The Thirteenth Day of Writemas

so i know the song traditionally doesn’t have a thirteenth day, but thirteen is so much cooler a number than twelve so that’s why Writemas has thirteen! Writemas is so much cooler than Christmas after all.

so today, a final diddy, and another submission from the lovely Hilary Friesen

- a write up from her attendance at a recent Writers’ Collective workshop with the lovely director Danishka Esterhazy…


Beginners Course in Scriptwriting – Danishka Esterhazy

“The story structure of film is very formulaic – the key is how you use it.” That’s how Danishka Esterhazy introduced her Beginners Course in Scriptwriting for the Writers’ Collective on Saturday, December 4.

In a perfectly-timed three hour workshop, Danishka led us through the basic algebra of film: concept + character + structure.


A good film starts with a “shining idea” that you want to commit the next five to 10 years of your life to – that’s the average production cycle for a film, from concept to distribution.

The key, Danishka says, is NOT to write the first idea that comes to mind. Spend some time coming up with a whole bunch of ideas – anywhere from five to 100 – and pick the best from among those.

One way to crystallize your idea is to develop a log line – a one sentence, no more than 30 word, synopsis of your film. And of course, there’s a formula for a good logline:

[Title] is a story about [main character] who [experiences a life changing event] and then must [struggle toward a goal].

Here’s an example: A workaholic New York cop gives terrorists a dose of their own medicine as they hold hostages – including his estranged wife – in an LA office building.

Can you guess what movie it’s for?


The main character in a feature film usually has three goals, that will all be clearly laid out in their own scenes. They are:

Story goal – the “A” plot

Personal goal – the “B” plot

Inner/private goal – the “C” plot

The story goal is external to the character; it drives the movie and has high stakes. The personal goal is an interpersonal need between the main character and someone close to him or her – a spouse, parent, sibling, lover or child. It is tied to the main plot. The inner goal is a psychological need; it is a secret to the other characters, sometimes to the main character for much of the movie, but never to the audience. It is usually a character flaw or opportunity for growth.

Here’s an example: in Casablanca, Rick’s “A” plot is to help Victor Laszlo escape the Nazis; his “B” plot is to reconcile with Ilsa; and his “C” plot is to overcome his cynicism and bitterness.

At the end of the movie, each plot will be resolved with a win, loss or draw. All three plots will be interconnected, especially in their resolution. There are usually two formulas for how the goals shape the overall character arc:

1. By achieving the “C” plot, the protagonist achieves the “B” and “A” plots.

2. By struggling to achieve the “A” plot, the protagonist achieves the “B” and “C” plots.

If you have a flawed hero, the failure in the “A” plot often results or is caused by success in the “C” plot. Alternatively, failure in the “C” plot can result in success in the “A” plot. For instance, in Casablanca, Rick overcomes his cynicism and bitterness, helps Victor Laszlo escape the Nazis, and has a brief reconciliation with Ilsa only to be separated again forever.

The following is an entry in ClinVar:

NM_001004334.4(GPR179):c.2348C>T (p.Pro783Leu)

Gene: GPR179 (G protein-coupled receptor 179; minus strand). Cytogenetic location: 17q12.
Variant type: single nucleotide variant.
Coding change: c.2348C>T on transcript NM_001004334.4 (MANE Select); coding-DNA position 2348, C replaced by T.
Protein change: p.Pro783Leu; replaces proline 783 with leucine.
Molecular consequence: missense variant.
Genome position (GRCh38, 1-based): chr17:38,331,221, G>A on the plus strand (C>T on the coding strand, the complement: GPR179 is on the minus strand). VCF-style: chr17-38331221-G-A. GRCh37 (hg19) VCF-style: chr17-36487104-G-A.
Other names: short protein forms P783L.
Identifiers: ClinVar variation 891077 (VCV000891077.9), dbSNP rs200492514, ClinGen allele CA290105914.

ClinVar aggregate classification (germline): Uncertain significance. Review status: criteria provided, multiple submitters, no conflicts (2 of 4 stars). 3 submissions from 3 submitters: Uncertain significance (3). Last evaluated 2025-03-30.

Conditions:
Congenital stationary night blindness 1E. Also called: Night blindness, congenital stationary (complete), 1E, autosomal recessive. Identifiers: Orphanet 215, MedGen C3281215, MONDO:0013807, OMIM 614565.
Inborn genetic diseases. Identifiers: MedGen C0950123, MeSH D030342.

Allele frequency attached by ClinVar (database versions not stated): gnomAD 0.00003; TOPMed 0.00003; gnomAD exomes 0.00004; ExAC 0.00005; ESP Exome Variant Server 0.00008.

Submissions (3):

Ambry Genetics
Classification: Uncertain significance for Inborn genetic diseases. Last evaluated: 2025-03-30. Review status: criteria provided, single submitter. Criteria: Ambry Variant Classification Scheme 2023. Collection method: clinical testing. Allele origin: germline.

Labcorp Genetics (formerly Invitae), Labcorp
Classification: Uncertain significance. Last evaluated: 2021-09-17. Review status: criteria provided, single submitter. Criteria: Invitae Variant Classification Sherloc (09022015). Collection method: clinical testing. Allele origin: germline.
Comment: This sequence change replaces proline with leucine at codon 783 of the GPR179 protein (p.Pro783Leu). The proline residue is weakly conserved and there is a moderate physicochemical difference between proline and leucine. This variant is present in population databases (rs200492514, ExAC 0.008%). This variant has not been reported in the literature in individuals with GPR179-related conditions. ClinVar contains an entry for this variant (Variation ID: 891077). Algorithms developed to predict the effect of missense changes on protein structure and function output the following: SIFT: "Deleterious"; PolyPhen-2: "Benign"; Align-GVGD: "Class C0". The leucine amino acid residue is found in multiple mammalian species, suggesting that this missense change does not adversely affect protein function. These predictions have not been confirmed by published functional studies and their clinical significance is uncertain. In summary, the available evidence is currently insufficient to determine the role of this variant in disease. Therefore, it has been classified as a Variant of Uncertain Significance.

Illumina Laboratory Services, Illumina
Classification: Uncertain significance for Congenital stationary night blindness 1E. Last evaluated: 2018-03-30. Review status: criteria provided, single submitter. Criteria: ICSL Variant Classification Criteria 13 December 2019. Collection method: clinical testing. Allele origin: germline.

Some genres have specific variations on the character plot:

Art house cinema often has no “A” plot, but lots of “B” and “C” plot

Action films often have no “C” plot

In romantic comedy, the “B” plot is more important than the “A” plot


Structure, or plot, is the final element in a screenplay. Danishka kicked off the final section of the workshop by introducing us to some of the big names in the theory of film structure. It’s important to know these people and their work, because funders, producers, script readers and most of the other people you’ll meet in the film industry have read them, have a favourite, and will use it to critique your work. Each author has invented their own terminology, so you need to know the lingo to understand how other people are looking at your script. You also need to be able to explain why you deviated from McKee’s page 27 rule, or didn’t save the cat.

Here are the folks to know:

Syd Field, Screenplay: The Foundations of Screenwriting

Robert McKee, Story

Blake Snyder, Save the Cat

John Truby, The Anatomy of Story

Michael Hauge, Writing Screenplays that Sell

Linda Seger, Making a Good Script Great and Creating Unforgettable Characters

Christopher Vogler, The Writer’s Journey: Mythic  Structure for Writers

All these writers use their own vocab, and have different takes on screenwriting, but they all adhere to the same three act structure (or four acts, if you ask Danishka).

Act 1

Introduce the imperfect hero

Event that creates trouble or opportunity – the character is usually not ready to begin the adventure

Protagonist accepts the challenge

Act 2

Hero struggles to solve the problem or grasp opportunity

Hero must solidify or change the plan, and the goal becomes more tangible – this is the midpoint of Act 2

Hero encounters more ferquent and difficult obstacles

Hero has only one option – direct, dangerous confrontation with the antagonist (tip: if this turning point is negative, the third act will usually be positive, or vice versa)

Act 3

Hero faces the villain

Final battle

Victory or defeat


And that’s it! Now you know everything you need to write a screenplay. (Don’t forget to send me – and Danishka – VIP passes to your premier.)


ok that’s it. i’m going to troll youtube for awful xmas music now  - and will be sure to post my findings.

merry merry people – and for those of you who hate and / or don’t celebrate the tree holiday, well i say, happy happy extra long weekend and don’t worry – scrougeyness / grinchiness is ok by me, and at least it’s over now!

blessings, kate

Katherena Vermette